Last week, I posted the last in my series on animating sea level rise in Google Earth using raster overlays (the “Inconvenient Truth Effect”), and ended with the comment that I would do the same thing with vector overlays, and that doing it that way had some advantages over using raster overlays. Uh, maybe not.
For this effort, I decided to do a vector overlay animation that showed flooding in San Francisco instead of the previous one in Manhattan. Creating a raster animation was pretty straightforward:
Doing the same thing with vector overlays turned out to be a major pain, and even though at first glance the results might look comparable …
… if you look at the results in Google Earth itself, there are big problems with the way it’s rendered at various viewing angles and zoom levels. Read on to find out more.
In theory, vector overlays should be superior to single-color raster overlays:
- Raster overlays have limited resolution unless you use image tiling (which I’ll cover sometime in the future); vector overlays should allow high resolution over larger areas with sharp overlay boundaries
- Vector overlays are created with the position data already embedded, so you don’t have to specify the latitude/longitude boundaries as you do with raster overlays
- It’s easy to modify the color and transparency of a set of vector overlays, more difficult with raster overlays.
In practice, though, creating an animation with vector overlays turned out to take far more effort, and produce far inferior results. To start out with, you have to convert every raster flooding image in your desired animation to a vector overlay, using the process outlined in this post. This means converting the raster image to a vector shapefile, cleaning it up, simplifying it, then converting it to the KML format – about 10-15 minutes of work for every frame of the animation even if you know what you’re doing. With the raster animations, I was creating 61 frames for the total animation, which took less than an hour to do. It would have taken at least 10 hours of time with vector overlays; I cut that down to 24 vector overlays for animation, but even that took a ridiculous amount of time. I’m working on a revised animation process for raster overlays that should cut the total time to create a sea level rise animation down to 10 minutes, making the time differential even greater.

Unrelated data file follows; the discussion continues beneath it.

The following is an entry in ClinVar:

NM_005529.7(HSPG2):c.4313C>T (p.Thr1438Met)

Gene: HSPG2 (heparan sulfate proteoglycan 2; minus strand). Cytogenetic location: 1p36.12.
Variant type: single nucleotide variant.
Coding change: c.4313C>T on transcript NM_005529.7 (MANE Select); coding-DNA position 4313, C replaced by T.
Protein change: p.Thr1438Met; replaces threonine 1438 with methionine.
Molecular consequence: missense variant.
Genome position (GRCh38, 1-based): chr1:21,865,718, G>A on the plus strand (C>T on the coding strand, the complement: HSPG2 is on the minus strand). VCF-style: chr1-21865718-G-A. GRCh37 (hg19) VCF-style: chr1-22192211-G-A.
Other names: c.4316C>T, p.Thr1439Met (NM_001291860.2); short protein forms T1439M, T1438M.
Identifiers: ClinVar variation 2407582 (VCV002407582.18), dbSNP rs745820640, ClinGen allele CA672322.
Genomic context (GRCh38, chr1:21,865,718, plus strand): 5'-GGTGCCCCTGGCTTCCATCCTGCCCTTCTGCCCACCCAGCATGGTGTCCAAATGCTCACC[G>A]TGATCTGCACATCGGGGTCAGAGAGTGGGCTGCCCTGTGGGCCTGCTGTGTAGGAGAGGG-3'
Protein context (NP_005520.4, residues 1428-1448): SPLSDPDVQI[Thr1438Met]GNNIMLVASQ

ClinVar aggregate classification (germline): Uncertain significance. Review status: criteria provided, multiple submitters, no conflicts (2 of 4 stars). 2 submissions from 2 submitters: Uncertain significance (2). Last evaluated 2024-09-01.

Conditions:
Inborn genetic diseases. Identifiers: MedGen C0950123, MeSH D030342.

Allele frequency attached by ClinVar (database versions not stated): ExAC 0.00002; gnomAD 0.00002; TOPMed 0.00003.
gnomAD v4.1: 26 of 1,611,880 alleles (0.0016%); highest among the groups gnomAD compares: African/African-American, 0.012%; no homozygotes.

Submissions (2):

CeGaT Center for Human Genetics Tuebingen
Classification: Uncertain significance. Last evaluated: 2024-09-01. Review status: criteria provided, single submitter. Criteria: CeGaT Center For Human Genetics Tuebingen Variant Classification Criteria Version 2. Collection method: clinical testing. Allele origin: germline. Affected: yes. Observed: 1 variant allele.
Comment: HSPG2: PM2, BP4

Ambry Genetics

Then, after assembling the vector overlay animation, I discovered that there were weird interactions between the overlay and the terrain in Google Earth. If I set the height of an overlay to correspond to its flooding level, huge areas that should have been “flooded” by the overlay weren’t – I had to set the overlay height well above that of the terrain to make it visible (e.g. the overlay that showed flooding at a sea level rise of one meter had to be set to an altitude of 5 meters). Setting the overlays to be “clamped” to the ground made things even worse. And then, when running the animations, at certain zoom levels, the overlays disappeared completely. The animation at top is from a fairly high altitude in Google Earth; if I zoomed in just a little bit closer, or changed the angle too much, the overlays disappeared completely.
I suspect the problem is that, even though I simplified the original vector data down significantly, there’s still too many points in the resulting files to work correctly in Google Earth. At some future point, I may play around with simplifying these overlays and seeing if that doesn’t solve the problem, but for now I don’t want to look at these again for a while.
Don’t take my word for it – download the Google Earth vector overlay animation at this link and see for yourself. Then download the comparable raster animation available here, and see how much better the results are:
(Note: the streaks in the video are a capture artifact, and aren’t present in Google Earth).The raster overlays will occasionally act oddly, disappearing randomly at certain zoom levels or viewing angles, but typically they’ll re-appear quite quickly if you change the zoom level or viewing angle again. So if you’re going to create this kind of animation, stick with raster overlays – they’re faster and easier. Sometime in the future, I plan to post a modification of my original method that makes the whole process fast and easy, even if you have no experience working with terrain data or animated KML files.